The United Nations refugee agency today announced that it is seeking $13 million to help with the needs of new boat arrivals to countries in Southeast Asia, where thousands of refugees and migrants from Myanmar and Bangladesh have been risking their lives by crossing the Bay of Bengal and the Andaman Sea.
“With the monsoon season imminent, thousands of people may still be at sea,” Melissa Fleming, spokesperson for the Office of the UN High Commissioner for Refugees (UNHCR), told journalists at the UN briefing in Geneva Switzerland.
Ms. Fleming said the appeal, which was launched Thursday, is aimed at beefing up UNHCR’s work related to protection for the nearly 4,800 people from Myanmar and Bangladesh who have been disembarked from smugglers' boats in the last month.
“In the latest incident, earlier this week, more than 700 people were landed in Myanmar’s Rakhine state,” she said. “They included some 120 women and children who said they had been at sea for at least three months.”
UNHCR’s appeal follows from last week’s regional meeting in Bangkok, Thailand, of countries affected by the humanitarian crisis. It also reflects elements of a 10-point plan of action proposed by UNHCR, the International Organization for Migration (IOM) and the UN Office on Drugs and Crime (UNODC).
Ms. Fleming said the funds sought by UNHCR would allow the agency to step up its response in three main areas. “Firstly by helping meet the international protection needs of new boat arrivals, secondly by enhancing information available to people considering the journey, and thirdly by targeting some of the root causes of these movements in source countries,” she said.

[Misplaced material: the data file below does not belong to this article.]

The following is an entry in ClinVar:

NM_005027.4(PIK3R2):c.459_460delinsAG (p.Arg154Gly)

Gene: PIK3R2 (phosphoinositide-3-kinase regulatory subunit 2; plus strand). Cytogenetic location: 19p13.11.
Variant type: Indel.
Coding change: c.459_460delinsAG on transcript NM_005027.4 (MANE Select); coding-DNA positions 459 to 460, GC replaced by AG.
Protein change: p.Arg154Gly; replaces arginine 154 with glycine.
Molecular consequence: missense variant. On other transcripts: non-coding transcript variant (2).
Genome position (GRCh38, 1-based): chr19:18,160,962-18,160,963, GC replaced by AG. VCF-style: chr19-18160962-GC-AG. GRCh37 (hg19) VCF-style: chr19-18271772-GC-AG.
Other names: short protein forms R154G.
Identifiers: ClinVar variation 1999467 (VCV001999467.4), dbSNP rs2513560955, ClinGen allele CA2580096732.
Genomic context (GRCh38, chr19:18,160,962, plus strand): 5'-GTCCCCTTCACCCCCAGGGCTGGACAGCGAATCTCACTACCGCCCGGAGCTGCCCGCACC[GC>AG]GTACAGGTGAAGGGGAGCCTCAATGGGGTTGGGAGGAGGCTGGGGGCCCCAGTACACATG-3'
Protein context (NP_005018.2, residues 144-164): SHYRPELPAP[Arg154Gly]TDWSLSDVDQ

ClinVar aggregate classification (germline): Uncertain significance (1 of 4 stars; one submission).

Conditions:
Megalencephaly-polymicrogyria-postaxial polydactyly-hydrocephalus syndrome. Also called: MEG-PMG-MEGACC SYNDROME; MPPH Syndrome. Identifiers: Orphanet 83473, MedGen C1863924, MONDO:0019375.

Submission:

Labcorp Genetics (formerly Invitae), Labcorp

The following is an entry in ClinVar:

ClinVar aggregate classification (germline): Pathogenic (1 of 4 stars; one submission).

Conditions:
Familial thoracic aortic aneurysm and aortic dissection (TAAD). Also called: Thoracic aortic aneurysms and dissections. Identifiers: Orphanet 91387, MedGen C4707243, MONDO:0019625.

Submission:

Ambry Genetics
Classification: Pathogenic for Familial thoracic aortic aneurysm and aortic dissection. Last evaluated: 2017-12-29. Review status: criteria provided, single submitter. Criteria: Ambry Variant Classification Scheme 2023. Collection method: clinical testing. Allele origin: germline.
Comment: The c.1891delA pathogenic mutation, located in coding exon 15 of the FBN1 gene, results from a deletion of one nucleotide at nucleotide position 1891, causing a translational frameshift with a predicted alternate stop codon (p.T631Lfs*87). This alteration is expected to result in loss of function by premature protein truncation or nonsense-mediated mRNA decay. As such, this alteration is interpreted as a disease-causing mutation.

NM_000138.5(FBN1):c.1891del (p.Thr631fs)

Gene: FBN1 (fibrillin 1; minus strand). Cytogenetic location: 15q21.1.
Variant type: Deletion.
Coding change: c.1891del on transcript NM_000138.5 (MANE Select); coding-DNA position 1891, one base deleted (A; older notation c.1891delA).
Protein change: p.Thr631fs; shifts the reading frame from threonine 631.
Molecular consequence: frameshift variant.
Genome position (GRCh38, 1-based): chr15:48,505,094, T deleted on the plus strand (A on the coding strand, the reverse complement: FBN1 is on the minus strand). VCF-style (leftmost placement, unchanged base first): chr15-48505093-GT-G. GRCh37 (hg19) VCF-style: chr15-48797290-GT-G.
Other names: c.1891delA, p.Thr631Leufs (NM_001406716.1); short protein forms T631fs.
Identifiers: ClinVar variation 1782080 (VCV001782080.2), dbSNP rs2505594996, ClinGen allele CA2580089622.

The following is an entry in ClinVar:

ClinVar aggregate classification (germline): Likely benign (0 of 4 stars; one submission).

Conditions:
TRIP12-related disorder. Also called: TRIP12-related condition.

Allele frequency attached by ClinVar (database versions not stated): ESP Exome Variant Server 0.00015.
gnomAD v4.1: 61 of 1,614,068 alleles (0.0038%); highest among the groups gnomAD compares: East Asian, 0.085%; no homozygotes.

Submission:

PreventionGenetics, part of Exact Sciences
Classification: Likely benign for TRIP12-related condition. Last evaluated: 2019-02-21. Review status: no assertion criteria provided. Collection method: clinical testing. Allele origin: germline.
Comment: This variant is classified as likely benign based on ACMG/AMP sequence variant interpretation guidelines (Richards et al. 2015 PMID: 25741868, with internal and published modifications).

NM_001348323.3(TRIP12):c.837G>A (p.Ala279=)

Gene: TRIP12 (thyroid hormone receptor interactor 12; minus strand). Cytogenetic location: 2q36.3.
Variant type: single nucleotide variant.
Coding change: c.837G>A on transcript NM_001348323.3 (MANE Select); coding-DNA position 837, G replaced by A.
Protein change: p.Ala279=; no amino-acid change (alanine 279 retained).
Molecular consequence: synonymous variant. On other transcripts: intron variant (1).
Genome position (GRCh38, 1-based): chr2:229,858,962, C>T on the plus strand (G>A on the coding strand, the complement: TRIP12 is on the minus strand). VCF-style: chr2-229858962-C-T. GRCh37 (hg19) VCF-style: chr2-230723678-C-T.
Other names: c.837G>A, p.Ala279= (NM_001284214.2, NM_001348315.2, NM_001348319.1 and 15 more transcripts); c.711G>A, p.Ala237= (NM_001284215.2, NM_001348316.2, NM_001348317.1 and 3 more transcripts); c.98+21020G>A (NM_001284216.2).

More than 1,000 new Rohingya arrivals have been registered in Indonesia by UNHCR, which has distributed relief supplies and are counselling dozens of new arrivals in southern Thailand, and in Malaysia the refugee agency is scaling up to meet the needs of arrivals.
Additional resources are needed to set up mobile teams to quickly identify and help people with specific protection needs. Refugees who cannot return home will need assurance that they can stay in host countries temporarily with access to legal work until conditions are conducive for voluntary return or until other solutions are found. Where possible, UNHCR will support livelihood programmes within national structures to serve the needs of both refugees and host communities.
UNHCR said the appeal envisages training for the region’s search-and-rescue officials on international legal principles and protection, and exploration of predictable disembarkation options. The agency said it will also expand its monitoring and reporting on maritime movements to include information campaigns providing factual information to potential boat people about the risks and mistreatment at the hands of smugglers and traffickers.
Ms. Fleming said to help resolve the three-year-long internal displacement in Rakhine state, UNHCR is seeking to expand assistance to, and monitoring of, displaced families who wish to return home or establish new homes.